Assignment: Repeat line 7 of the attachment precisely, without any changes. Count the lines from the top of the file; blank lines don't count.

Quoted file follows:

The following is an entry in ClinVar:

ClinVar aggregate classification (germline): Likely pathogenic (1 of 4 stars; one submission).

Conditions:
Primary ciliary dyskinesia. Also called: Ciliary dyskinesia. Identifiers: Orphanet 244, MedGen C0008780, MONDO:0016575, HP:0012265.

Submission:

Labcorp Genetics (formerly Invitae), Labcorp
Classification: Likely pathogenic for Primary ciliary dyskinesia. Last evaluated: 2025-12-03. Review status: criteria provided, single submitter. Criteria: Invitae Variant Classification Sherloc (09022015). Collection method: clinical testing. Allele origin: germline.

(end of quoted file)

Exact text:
Classification: Likely pathogenic for Primary ciliary dyskinesia. Last evaluated: 2025-12-03. Review status: criteria provided, single submitter. Criteria: Invitae Variant Classification Sherloc (09022015). Collection method: clinical testing. Allele origin: germline.